Who Should Be The National League MVP?
Or he may not. McCutchen, the 2013 NL MVP, would have been our choice to win the award again, particularly if the Pirates make the playoffs. However, the longer he sits out the worse chance his team has at postseason, and the less impressive his final stats will look to MVP voters. The injury — as well as the more serious injuries to Goldschmidt, the 2013 NL MVP runner up, and Tulowitki, the best player in the league — has opened up the NL MVP race. Here five other candidates for the award besides a healthy McCutchen.
Jonathan Lucroy .304/.372/.485, WAR 5.1
The Brewers have been the most surprising team in the National League since the first week of the season. They maintain a two game league in the NL Central, thanks in large part to their excellent lineup. It shouldn’t be a surprise that Lucroy is hitting well; he’s been as good as any catcher in baseball at the plate since the Brewers made him a full-timer in 2012. But nobody would have predicated he’d be easily best hitter on the National League’s best (non-Coors Field residing) offensive team. He fields well too, and the 28-year old has a decent chance of winning the MVP in the same season he made his first all-star team.
Giancarlo Stanton .293/.397/.562, WAR 6.0
The power has always been real and spectacular. 2014 has been the year that the rest of Stanton’s game has caught up with his prodigious home run blasts. He’s hitting a career-high .293 and leading the league in walks (along with home runs and RBIs.) His defense in right rates well-above average and the big man is 10 for 11 stealing bases after just swiping one bag in 2013. Since the five-year veteran won’t turn 25 until the offseason, we’d be shocked if he doesn’t win at least one MVP over his career. The first one just might come in 2014, especially if the underfunded Marlins can keep swimming around .500.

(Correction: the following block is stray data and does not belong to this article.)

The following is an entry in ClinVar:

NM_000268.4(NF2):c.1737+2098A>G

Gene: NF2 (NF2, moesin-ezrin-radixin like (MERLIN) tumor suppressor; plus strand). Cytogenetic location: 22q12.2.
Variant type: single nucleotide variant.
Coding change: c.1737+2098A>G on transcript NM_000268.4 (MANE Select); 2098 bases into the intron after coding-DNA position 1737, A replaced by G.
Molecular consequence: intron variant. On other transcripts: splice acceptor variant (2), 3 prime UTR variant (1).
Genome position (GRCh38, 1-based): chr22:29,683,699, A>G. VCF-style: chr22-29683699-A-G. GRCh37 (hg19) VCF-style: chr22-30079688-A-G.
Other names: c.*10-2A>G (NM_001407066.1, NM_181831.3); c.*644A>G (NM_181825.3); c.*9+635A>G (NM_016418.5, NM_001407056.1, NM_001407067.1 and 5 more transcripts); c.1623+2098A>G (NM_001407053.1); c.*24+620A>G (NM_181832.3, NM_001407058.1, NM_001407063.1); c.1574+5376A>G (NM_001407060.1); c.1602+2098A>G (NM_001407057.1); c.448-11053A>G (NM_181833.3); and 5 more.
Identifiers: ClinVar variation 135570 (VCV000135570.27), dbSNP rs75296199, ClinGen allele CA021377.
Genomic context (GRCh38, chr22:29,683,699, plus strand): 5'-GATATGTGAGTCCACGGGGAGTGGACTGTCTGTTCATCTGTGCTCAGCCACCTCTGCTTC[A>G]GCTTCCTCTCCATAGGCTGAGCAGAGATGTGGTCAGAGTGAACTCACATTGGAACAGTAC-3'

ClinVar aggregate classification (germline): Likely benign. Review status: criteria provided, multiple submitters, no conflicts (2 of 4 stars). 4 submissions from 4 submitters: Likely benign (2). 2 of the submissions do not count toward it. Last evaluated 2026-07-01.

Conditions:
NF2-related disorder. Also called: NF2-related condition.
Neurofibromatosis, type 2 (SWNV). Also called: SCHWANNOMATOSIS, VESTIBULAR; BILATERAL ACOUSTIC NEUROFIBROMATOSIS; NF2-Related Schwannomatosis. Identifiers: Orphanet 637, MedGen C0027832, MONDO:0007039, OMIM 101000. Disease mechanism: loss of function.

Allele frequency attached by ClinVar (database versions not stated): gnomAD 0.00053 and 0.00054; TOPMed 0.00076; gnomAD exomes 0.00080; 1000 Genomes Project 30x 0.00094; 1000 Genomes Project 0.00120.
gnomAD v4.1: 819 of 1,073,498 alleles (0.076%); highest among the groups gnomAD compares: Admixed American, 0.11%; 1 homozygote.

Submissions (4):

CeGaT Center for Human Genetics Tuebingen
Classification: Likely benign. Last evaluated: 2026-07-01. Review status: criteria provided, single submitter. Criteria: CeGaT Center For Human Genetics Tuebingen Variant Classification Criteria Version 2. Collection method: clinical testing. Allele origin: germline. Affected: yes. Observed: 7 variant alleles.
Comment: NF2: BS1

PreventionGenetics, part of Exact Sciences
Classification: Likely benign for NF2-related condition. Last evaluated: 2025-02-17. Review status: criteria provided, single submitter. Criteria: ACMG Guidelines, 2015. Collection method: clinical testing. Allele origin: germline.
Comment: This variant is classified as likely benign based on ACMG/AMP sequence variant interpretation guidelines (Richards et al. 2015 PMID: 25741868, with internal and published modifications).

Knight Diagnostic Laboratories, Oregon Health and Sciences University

Yasiel Puig .315/.398/.523, 4.2 WAR
While it sometimes gets lost in the antics and speeding tickets, Puig has pretty much proved his spectacular first couple months in 2013 was no fluke. The biggest draw on the National League’s best team has also been easily their best hitter. The Cuban phenoms base running and fielding can be an adventure and that is reflected in his somewhat suppressed WAR. But just by playing centerfield — which he’s been doing lately — keeps the strange-gloved Matt Kemp out of the position, which helps the team enormously.
Clayton Kershaw 14-2, 1.78 ERA, 163 Ks 5.9 WAR
Puig’s biggest obstacle to the MVP isn’t his dodgy all-around game. It’s splitting votes with his teammate, Clayton Kershaw. The two-time Cy Young winner is having his best season at age 26, and would breezing to his second career pitching triple crown if he hadn’t missed the first five weeks of the season. We’re not sure how we feel about pitchers winning the MVP, but Kershaw makes about as strong a case as possible.
Anthony Rendon .276/.333/.464, 4.2 WAR
Wait, what? Baring a huge stretch run, we don’t think Rendon will actually win the MVP. Still, he’s probably closer than you think. He’s been the Nationals best hitter and is leading the league in runs. He’s also played stellar defense at third base and has filled in more than admirably when asked to play his original position of second. The 24-year old didn’t come into the league with the hype of fellow Washington first rounders Bryce Harper and Stephen Strasburg. However, at least in 2014, he’s been the team’s best young player.
Who is your pick for the 2014 MVP award?
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